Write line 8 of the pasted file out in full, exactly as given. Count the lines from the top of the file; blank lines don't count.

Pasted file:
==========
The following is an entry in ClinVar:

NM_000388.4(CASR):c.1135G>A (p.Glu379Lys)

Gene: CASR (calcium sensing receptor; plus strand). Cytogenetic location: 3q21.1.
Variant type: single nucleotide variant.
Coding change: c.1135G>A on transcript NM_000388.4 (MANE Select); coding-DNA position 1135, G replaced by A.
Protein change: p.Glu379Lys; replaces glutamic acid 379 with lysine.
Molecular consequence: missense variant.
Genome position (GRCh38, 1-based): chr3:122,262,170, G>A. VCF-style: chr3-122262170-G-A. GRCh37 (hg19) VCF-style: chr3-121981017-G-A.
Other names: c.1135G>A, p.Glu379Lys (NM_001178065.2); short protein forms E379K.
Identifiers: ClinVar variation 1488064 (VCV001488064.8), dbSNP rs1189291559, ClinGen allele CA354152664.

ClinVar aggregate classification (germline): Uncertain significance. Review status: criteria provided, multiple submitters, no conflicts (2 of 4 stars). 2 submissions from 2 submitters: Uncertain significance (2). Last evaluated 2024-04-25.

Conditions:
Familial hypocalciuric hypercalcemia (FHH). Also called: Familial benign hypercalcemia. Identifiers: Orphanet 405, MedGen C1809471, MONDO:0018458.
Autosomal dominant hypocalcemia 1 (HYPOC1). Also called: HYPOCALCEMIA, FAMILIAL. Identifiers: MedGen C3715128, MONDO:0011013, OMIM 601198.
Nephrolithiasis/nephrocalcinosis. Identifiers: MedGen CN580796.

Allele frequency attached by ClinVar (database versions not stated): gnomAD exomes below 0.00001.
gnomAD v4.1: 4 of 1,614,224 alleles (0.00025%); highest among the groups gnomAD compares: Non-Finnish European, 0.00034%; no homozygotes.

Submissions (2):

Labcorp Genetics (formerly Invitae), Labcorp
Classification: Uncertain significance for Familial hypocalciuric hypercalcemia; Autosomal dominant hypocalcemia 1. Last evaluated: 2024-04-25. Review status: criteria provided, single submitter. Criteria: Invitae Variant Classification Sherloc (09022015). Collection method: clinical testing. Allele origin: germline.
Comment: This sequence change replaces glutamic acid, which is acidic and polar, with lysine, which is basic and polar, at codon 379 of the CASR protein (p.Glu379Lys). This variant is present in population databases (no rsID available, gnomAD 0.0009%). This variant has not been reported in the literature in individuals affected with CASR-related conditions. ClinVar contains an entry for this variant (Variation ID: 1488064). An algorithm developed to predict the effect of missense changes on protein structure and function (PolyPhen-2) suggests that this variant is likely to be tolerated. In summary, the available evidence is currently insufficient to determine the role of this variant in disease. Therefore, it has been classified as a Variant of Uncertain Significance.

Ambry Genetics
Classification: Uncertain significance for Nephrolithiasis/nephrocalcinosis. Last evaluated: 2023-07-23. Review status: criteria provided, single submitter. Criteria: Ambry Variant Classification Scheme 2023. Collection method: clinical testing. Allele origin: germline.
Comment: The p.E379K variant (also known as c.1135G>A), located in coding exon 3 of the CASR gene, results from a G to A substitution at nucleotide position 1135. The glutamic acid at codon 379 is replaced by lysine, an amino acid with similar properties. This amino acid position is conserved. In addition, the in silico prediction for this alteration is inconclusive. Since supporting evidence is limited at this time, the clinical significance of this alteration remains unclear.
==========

Genome position (GRCh38, 1-based): chr3:122,262,170, G>A. VCF-style: chr3-122262170-G-A. GRCh37 (hg19) VCF-style: chr3-121981017-G-A.